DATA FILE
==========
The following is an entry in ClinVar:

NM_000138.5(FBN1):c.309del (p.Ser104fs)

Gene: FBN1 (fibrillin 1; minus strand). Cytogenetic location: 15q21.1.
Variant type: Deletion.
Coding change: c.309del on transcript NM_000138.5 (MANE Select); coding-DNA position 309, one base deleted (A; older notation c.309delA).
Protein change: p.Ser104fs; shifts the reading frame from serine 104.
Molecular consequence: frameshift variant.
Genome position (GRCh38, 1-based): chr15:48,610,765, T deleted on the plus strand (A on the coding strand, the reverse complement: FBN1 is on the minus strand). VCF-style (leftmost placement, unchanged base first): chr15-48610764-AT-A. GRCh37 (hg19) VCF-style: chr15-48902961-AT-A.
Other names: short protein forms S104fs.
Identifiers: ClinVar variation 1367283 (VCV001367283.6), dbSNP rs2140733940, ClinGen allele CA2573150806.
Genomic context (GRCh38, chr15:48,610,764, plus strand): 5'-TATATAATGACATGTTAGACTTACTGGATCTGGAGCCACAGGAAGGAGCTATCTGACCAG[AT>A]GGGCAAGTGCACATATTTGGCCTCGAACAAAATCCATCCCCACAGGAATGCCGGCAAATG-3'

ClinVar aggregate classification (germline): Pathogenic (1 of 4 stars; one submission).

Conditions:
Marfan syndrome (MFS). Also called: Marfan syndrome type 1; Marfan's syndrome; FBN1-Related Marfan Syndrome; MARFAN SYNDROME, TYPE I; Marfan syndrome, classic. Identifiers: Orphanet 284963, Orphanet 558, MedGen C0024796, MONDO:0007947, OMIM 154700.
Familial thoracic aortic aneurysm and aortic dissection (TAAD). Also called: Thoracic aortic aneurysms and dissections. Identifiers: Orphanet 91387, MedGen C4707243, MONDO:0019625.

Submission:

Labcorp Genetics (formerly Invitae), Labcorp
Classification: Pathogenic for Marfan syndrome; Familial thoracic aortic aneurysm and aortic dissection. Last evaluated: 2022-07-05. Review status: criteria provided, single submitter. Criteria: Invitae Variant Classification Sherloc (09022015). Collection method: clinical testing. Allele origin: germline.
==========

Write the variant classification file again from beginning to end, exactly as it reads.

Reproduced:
The following is an entry in ClinVar:

NM_000138.5(FBN1):c.309del (p.Ser104fs)

Gene: FBN1 (fibrillin 1; minus strand). Cytogenetic location: 15q21.1.
Variant type: Deletion.
Coding change: c.309del on transcript NM_000138.5 (MANE Select); coding-DNA position 309, one base deleted (A; older notation c.309delA).
Protein change: p.Ser104fs; shifts the reading frame from serine 104.
Molecular consequence: frameshift variant.
Genome position (GRCh38, 1-based): chr15:48,610,765, T deleted on the plus strand (A on the coding strand, the reverse complement: FBN1 is on the minus strand). VCF-style (leftmost placement, unchanged base first): chr15-48610764-AT-A. GRCh37 (hg19) VCF-style: chr15-48902961-AT-A.
Other names: short protein forms S104fs.
Identifiers: ClinVar variation 1367283 (VCV001367283.6), dbSNP rs2140733940, ClinGen allele CA2573150806.
Genomic context (GRCh38, chr15:48,610,764, plus strand): 5'-TATATAATGACATGTTAGACTTACTGGATCTGGAGCCACAGGAAGGAGCTATCTGACCAG[AT>A]GGGCAAGTGCACATATTTGGCCTCGAACAAAATCCATCCCCACAGGAATGCCGGCAAATG-3'

ClinVar aggregate classification (germline): Pathogenic (1 of 4 stars; one submission).

Conditions:
Marfan syndrome (MFS). Also called: Marfan syndrome type 1; Marfan's syndrome; FBN1-Related Marfan Syndrome; MARFAN SYNDROME, TYPE I; Marfan syndrome, classic. Identifiers: Orphanet 284963, Orphanet 558, MedGen C0024796, MONDO:0007947, OMIM 154700.
Familial thoracic aortic aneurysm and aortic dissection (TAAD). Also called: Thoracic aortic aneurysms and dissections. Identifiers: Orphanet 91387, MedGen C4707243, MONDO:0019625.

Submission:

Labcorp Genetics (formerly Invitae), Labcorp
Classification: Pathogenic for Marfan syndrome; Familial thoracic aortic aneurysm and aortic dissection. Last evaluated: 2022-07-05. Review status: criteria provided, single submitter. Criteria: Invitae Variant Classification Sherloc (09022015). Collection method: clinical testing. Allele origin: germline.